Tuesday, April 12, 2011

Beating the dead horse

I feel like there's so much turmoil going on with the budget. Everyone is throwing their two cents in, everyone is debating points and counterpoints, and arguing over whose rhetoric is right and winning. The problem is that there are no winners when politicians play games with this kind of legislation.

The thing is, our government can't run effectively on uncompromising extremists. It simply doesn't work that way. Our country needs compromise, it needs to have a melting pot of ideas that result in the best outcome to benefit everyone. But people, particularly the conservative Tea Partiers, don't think they need to compromise. They believe that if they stick to their guns that the seas will part and their proposals will simply be accepted by the establishment is practically holy, not to mention the most fiscally responsible. Yet, their proposals are also the most insane, the most damaging, and the most out of touch with common sense and actual progress.

There are no provisions, for example, that allocate money to infrastructure. There are incredible slashes to entitlement benefits, including the very programs that the Tea Partiers use (remember the famous quote "Keep your hands of my medicare"). There is no reasonable taxation, no closing tax loopholes that allowed major businesses to not only pay nothing but actually receive refunds, and increased pressure on middle and working class people to foot the bill for their own care.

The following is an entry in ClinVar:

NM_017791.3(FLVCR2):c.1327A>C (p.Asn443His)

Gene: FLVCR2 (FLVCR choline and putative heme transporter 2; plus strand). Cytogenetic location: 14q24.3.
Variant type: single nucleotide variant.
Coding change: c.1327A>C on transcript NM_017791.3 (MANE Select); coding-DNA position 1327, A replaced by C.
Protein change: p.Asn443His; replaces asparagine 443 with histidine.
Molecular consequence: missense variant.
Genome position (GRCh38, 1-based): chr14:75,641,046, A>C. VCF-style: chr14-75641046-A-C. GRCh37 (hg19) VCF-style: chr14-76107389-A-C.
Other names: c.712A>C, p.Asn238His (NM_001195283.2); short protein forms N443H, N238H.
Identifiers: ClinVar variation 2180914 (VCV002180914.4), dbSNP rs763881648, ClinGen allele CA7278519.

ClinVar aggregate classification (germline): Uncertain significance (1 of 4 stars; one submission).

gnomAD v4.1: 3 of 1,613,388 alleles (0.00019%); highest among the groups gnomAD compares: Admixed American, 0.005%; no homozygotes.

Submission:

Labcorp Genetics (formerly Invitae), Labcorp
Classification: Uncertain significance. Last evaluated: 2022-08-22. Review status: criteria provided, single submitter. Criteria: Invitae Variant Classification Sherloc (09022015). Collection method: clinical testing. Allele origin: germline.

And what about the plans for health insurance? A voucher system? But only if your younger than 55, so that the big red block of GOP support that are older than that don't feel the increasingly negative effects of such a system. The voucher system, as has been said before, doesn't eliminate costs, just shifts them to you and I. We don't get anything from this proposal except the promise that we will be able to exist more independently of government support (i.e. "intrusion").

I know I've talked about this a lot lately, but it really bothers me that there are people in this country who actually say this bill doesn't go far enough. They say that, until there are no abortions, no reproductive rights, no public education, public health care, public transportation, or anything else with the word "public," there will be too much government. It just boggles my mind.

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